Mofs Might Make Rocket Fuels Safer

Market Expertz   |     April 11, 2019

 

Scientists might have found a new way to make rocket fuel cleaner and safer. A recent study suggests that it might be possible to create rocket fuel much cleaner and safer than the hypergolic fuels that are typically used in rocket engines, without compromising on the performance. The new fuel employs simple chemical ‘triggers’ to derive the energy from one of the newly popular materials called metal-organic frameworks of MOFs, which is a class of porous solids. The MOFs are made up of groups of metal ions and an organic molecule that is called a linker.

Hypergolic fuels are extremely dangerous to work with. Currently, the fuels that are primarily used include hydrazine that is a highly toxic and volatile chemical compound formed by a combination of nitrogen and hydrogen atoms. Hydrazine –based fuels have such carcinogenic effects that the people who handle and work with the compound need to get suited up in a similar fashion as space travelers. However, satellites and space stations that remain in orbit for a long duration heavily rely on hypergolic propellants. These fuels carry excess energy which means that they immediately ignite in the presence of an oxidizer. Even though the detrimental effects of these fuels are well-known, the aerospace industry ends up releasing nearly 12,000 tons of hydrazine fuel into the atmosphere every year.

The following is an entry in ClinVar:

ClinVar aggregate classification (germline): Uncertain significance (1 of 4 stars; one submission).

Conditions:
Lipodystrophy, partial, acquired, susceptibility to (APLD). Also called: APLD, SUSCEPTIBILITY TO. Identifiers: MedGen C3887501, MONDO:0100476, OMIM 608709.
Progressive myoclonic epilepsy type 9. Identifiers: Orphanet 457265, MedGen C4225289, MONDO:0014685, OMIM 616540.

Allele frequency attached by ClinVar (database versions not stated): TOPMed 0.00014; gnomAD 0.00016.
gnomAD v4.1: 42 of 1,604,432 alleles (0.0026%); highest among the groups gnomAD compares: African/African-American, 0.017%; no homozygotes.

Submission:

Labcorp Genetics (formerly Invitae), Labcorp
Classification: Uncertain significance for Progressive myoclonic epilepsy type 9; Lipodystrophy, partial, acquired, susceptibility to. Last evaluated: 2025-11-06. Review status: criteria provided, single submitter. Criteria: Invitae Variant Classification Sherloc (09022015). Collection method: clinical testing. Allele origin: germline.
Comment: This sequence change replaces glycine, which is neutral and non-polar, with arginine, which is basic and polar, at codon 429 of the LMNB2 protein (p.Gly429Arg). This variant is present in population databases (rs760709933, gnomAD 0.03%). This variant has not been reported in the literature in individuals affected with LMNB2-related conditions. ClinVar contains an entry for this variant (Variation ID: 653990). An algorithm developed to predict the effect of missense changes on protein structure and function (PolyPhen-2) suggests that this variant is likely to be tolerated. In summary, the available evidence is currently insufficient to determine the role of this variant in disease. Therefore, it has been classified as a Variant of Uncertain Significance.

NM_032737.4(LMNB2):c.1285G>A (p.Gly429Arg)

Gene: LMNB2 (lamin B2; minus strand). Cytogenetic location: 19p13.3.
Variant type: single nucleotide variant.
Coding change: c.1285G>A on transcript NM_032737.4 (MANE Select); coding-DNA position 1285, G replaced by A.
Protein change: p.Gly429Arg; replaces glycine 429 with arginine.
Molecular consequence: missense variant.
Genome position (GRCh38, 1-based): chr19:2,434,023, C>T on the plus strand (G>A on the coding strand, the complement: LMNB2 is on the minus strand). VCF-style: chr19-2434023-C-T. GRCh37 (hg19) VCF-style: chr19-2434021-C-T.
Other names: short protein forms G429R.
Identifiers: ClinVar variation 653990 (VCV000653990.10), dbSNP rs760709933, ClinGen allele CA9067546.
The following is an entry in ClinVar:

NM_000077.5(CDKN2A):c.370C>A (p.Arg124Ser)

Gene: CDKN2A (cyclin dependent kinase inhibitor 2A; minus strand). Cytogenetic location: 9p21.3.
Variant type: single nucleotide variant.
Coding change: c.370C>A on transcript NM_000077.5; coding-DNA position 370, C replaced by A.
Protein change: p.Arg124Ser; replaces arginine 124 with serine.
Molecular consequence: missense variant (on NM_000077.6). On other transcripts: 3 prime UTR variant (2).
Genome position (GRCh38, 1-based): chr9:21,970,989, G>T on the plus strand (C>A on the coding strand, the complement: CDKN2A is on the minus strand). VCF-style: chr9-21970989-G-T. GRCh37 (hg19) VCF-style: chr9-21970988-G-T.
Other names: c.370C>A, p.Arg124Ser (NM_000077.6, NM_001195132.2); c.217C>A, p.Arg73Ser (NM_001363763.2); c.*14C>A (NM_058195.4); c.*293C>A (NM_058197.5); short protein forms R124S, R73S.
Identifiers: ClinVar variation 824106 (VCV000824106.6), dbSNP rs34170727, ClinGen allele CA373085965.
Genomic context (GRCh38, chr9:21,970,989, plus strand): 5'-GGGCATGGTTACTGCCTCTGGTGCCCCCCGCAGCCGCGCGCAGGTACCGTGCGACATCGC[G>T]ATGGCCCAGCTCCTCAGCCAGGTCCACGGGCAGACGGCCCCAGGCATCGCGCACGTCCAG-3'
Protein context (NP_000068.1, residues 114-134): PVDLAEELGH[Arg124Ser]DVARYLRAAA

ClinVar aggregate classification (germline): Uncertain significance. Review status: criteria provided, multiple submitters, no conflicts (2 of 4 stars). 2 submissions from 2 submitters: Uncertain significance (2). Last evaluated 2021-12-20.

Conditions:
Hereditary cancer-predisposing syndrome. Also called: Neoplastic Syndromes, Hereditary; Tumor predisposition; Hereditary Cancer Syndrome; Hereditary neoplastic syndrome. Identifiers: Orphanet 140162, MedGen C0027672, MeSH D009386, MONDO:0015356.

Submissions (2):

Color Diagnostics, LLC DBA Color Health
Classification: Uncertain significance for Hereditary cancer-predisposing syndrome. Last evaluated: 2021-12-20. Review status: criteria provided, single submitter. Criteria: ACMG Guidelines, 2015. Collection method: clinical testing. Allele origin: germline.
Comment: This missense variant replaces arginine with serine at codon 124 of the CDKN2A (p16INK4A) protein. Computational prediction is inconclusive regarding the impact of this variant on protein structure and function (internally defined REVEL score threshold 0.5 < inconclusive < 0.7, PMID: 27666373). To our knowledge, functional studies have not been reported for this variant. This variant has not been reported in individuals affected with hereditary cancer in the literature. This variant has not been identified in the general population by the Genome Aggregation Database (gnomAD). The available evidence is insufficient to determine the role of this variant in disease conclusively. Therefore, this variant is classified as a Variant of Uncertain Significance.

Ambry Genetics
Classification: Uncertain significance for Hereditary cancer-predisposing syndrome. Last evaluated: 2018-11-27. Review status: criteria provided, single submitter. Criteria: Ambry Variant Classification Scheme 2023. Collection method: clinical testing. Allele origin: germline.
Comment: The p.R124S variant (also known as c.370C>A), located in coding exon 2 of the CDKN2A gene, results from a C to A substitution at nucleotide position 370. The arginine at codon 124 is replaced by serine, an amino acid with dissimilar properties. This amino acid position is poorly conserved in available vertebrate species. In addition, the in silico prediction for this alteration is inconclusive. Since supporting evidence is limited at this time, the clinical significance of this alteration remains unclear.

The new method for highly-combustible fuels also offers to make it cleaner and safer fuels than those that are currently used in the industry. These fuels also undergo rapid combustion, which is an essential characteristic of rocket fuels. The researchers believe that even though the materials are still in the initial stages of development, they will create new possibilities for creating a class of new, clean and tunable hypergolic fuels for aerospace applications. They are also exploring the commercialization of technology.

Join Alert Me Now!

Receive weekly email alerts on new market expertz

Sign Up Today